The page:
Feb. 17, 2012

Students arrested at Occupy seek dismissal of charges

Courtesy of Irami Osei-Frimpong

Twelve U of C students arrested in connection with Occupy protests last October challenged the city’s charges of trespassing in their first hearing Wednesday afternoon.

A total of 175 protesters were arrested in the early hours last October 16 for violating Grant Park’s 11 p.m. closing time, and around 90 protesters, including the 12 students, were charged with trespassing. The students are being represented by defense attorney and U of C graduate student–at- large Thomas Durkin and his firm, Durkin and Roberts. During the hearing, Durkin asked for the charges to be dismissed on the grounds that the students’ protest was protected by their First Amendment rights.

“The city has the discretion to enforce the ordinance. Our position is that the decision was an abuse of discretion of the police department on direct orders from the mayor’s office,” Durkin said. “There is a well-established constitutional principle that an all-night protest is a necessary form of symbolic speech, protected by First Amendment.”

Jeremy Siegman, one of the twelve students arrested, said that the charges were “a show of political power” preceding the G8 and NATO summits, which the city will host in May.

“It was selective enforcement of the ordinance to silence dissidence,” Siegman, a graduate student studying political science and anthropology, said. “But we had a right to be there. You can’t separate the message of Occupy from the activity. We have to be occupying.”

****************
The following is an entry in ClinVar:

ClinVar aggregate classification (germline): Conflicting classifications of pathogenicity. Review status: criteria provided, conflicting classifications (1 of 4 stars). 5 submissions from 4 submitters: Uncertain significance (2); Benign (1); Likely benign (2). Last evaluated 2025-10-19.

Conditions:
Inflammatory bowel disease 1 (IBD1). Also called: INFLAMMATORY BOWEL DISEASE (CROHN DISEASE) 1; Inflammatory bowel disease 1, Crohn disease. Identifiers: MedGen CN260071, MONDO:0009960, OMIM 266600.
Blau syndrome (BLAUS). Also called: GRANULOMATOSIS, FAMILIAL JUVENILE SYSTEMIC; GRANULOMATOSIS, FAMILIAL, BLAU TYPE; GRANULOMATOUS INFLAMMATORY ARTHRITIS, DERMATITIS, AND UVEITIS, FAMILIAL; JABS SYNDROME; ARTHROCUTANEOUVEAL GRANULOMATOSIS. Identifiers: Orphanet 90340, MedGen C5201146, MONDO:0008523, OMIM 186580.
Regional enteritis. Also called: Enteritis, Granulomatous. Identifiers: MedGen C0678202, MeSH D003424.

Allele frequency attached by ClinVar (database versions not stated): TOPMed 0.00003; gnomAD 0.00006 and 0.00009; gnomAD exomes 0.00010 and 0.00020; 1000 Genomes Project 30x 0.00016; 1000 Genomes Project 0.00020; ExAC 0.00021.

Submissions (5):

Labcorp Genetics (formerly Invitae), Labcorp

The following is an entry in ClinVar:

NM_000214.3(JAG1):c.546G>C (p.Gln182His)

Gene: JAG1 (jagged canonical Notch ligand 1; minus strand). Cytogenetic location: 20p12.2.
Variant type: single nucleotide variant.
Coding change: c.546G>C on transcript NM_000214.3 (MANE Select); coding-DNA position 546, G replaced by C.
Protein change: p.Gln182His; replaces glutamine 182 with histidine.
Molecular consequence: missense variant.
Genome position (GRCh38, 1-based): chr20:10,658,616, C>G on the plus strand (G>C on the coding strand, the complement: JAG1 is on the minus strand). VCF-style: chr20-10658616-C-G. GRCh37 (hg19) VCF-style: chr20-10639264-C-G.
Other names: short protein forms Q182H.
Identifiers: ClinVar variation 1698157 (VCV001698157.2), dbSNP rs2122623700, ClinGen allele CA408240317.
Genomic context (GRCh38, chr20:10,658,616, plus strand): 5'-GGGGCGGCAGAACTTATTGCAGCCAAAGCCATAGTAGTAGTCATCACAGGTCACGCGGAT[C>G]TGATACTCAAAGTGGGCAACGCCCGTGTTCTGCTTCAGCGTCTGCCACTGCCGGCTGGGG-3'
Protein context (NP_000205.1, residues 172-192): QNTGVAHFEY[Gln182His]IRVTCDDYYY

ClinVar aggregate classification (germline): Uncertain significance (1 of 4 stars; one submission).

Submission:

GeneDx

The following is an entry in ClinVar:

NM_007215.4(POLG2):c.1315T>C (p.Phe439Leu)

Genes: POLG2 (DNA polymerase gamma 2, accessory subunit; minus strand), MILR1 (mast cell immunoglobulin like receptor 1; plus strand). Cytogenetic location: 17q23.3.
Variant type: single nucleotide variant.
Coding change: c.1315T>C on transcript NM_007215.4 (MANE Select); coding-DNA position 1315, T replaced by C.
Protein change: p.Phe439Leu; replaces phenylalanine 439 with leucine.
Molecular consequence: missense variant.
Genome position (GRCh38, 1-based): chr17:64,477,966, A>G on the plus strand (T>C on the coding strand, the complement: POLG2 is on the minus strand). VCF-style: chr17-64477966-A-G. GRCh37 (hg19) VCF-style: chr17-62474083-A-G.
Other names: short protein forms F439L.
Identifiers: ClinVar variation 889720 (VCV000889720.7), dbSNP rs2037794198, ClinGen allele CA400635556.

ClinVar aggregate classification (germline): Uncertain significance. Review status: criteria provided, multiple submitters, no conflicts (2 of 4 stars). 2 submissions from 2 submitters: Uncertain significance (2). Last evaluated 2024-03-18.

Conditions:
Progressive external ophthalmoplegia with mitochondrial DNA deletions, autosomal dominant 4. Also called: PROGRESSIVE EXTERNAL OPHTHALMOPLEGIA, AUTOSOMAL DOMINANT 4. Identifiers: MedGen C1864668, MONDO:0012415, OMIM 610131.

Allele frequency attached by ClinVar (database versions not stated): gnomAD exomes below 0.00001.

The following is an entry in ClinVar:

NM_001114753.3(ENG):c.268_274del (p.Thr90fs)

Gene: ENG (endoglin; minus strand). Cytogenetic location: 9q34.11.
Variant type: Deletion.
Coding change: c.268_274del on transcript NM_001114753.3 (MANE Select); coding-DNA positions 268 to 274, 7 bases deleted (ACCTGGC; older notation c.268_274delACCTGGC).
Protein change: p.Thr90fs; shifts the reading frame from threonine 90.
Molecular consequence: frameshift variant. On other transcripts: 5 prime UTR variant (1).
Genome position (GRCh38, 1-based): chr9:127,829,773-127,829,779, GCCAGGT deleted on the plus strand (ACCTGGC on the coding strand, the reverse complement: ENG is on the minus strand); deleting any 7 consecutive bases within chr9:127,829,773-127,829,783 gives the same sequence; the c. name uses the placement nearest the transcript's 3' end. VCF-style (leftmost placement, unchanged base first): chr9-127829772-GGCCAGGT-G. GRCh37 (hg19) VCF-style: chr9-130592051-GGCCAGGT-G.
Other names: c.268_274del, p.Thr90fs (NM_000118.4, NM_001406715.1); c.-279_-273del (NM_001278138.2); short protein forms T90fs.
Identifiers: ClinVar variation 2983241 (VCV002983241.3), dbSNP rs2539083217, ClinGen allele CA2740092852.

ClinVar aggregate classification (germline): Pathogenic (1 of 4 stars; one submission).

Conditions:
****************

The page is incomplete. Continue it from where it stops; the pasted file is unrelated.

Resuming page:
Wednesday’s hearing spanned three hours and was followed the next day by a five-minute hearing on the issuing of I-bonds, which assign a dollar amount to be paid if the defendants miss court.

While the other arrested protesters are being represented by a legal team from the National Lawyers Guild, the Durkin and Roberts law firm has exclusively defended the U of C students. The firm is working pro-bono for the students, although each paid a symbolic one dollar fee to establish a client-lawyer relationship.

Professor Bernard Harcourt, chair of the Political Science department, brought the case to Durkin’s attention after a number of Harcourt’s doctoral students were arrested.

“I feel very strongly that it is my role as their professor and, in some sense, in loco parentis, to make sure their rights are protected and their welfare assured,” Harcourt said. “I think people should be allowed to express their political opinions, especially in peaceful ways—students, grandmothers, professors, everyone.”

Though Durkin and Roberts primarily provides defense for those accused of serious crimes, Durkin, who supports the Occupy movement, said he believes the issue to be significant.

“I was incredibly impressed by the students’ determination to make a difference, which is admirable,” he said.